R. Bruce Tharpe became president and leader of the National Wrestling Alliance in July of 2012 to realize a particular vision that he had for a legendary wrestling institution fallen moribund. Mr. Tharpe was kind enough to detail that vision for us via a conversation conducted with the author through email in October 2014.
When you think about your first childhood experiences with professional wrestling, what images do you see in your mind and what emotions do you feel?
My first childhood experiences with professional wrestling date back to early childhood, as I was literally born into the wrestling profession. I was born in 1961, and – at the time – my father worked as the television ring announcer for Championship Wrestling from Florida, promoted by Cowboy Luttrall and booked by Eddie Graham. I would go to the wrestling matches with my father as a little boy, and since he was the ring announcer, all the wrestlers sort of adopted me. I distinctly recall being held by guys like Lou Thesz, Eddie Graham, Sam Steamboat, Joe Scarpa (before he became Chief Jay Strongbow) and others when I was just a little kid.
You’ve worked as a referee in Florida during an influential and successful period. How might have that context affected your learning curve? Were there specific moments when you learned more from a particular mistake or failure?
Every aspect of wrestling that I have been involved in has had a learning curve. If you ever think you know all there is to know – you’re sunk. You always have to keep learning. In Florida, I started out selling Cokes at the Ft. Homer Hesterly Armory while my Dad was the announcer. I saw all the legendary wrestlers pass through Florida during that era. All of them. I remember the first time Andre the Giant appeared in Tampa in the early 70’s. That was amazing.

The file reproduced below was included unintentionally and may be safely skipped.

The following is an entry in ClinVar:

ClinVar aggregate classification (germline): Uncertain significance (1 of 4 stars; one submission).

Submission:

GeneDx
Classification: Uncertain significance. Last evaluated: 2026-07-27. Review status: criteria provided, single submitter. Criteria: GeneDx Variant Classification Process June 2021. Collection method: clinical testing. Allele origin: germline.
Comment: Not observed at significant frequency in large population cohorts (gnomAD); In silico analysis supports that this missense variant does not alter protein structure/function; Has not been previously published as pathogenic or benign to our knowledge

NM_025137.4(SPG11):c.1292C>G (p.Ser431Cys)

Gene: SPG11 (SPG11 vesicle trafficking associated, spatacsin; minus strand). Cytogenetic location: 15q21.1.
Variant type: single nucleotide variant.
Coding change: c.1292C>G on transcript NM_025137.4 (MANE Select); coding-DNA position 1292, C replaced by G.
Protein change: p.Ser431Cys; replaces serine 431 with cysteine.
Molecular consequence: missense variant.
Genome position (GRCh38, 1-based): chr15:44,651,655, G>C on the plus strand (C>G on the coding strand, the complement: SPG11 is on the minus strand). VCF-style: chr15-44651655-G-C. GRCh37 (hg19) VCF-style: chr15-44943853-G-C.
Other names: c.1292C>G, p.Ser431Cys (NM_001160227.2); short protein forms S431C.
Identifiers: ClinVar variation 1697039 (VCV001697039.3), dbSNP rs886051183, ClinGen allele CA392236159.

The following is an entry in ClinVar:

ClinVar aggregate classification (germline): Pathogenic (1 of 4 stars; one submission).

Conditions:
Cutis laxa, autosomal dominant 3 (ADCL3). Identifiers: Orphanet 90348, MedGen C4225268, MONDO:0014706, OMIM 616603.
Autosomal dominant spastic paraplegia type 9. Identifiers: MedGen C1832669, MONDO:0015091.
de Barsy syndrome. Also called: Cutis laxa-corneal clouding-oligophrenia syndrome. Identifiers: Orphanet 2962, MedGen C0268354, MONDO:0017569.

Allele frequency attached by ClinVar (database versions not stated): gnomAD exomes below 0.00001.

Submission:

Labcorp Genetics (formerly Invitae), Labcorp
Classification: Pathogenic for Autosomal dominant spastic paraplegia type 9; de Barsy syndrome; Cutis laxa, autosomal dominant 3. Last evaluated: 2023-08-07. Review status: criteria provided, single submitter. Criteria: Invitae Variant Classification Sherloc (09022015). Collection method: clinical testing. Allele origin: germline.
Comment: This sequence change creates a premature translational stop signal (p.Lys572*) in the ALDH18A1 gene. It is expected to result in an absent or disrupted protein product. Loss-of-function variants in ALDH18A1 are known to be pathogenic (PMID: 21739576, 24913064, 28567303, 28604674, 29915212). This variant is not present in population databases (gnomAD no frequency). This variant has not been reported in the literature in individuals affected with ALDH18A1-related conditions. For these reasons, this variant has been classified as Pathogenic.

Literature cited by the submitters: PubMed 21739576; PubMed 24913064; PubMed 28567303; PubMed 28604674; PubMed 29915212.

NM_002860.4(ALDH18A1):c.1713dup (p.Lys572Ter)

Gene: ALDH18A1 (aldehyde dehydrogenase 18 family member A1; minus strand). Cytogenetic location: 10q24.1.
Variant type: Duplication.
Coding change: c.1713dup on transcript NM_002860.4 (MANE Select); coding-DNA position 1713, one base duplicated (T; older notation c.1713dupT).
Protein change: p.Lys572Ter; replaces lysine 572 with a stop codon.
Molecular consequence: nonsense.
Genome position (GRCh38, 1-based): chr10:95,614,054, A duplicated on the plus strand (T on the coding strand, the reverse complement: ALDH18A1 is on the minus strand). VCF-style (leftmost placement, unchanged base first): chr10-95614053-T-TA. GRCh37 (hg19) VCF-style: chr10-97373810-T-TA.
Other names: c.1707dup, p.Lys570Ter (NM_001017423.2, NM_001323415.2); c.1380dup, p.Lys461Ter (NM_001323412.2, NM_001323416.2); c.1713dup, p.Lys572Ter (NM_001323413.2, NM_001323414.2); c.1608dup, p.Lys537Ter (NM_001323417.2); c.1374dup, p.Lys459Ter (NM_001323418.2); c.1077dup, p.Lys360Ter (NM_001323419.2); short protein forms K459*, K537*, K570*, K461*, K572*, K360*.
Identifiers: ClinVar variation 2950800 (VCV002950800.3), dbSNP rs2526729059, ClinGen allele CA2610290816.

I also worked in the wrestling office, and became a ring announcer myself. I participated in the weekly television tapings for about five years. I did some television commentary with Gordon Solie, and worked under some great bookers like Dusty Rhodes, Wahoo McDaniel, JJ Dillon, Jody Hamilton, Dory Funk Jr. and others – all before I even started refereeing.
As a referee, you are actually in the ring with the wrestlers – close up – and the knowledge and understanding you gain in that element takes you a different level. So, it’s important in wrestling, as it is in any business, to have as much experience in as many different areas as you can.
How did that environment shape your view of professional wrestling and how it can be successfully promoted? Who influences your overall perspective on the sport?
I believe that pro wrestling should be presented in a more serious fashion – as opposed to a comedy act. That’s what I learned from working in Florida in the “old days” to currently working in New Japan Pro Wrestling right now.
The bottom line is that today’s wrestling product – whether it be in New Japan Pro Wrestling or the National Wrestling Alliance – is that this is as real as it gets. While other promotions pride themselves on presenting “sports entertainment” and trumpet the “predetermined aspects” of their product – when you see NWA wrestling you see credible, exciting, athletic, competitive matches in which wrestlers demonstrate tremendous athleticism – and risk serious injury every time they step into the ring.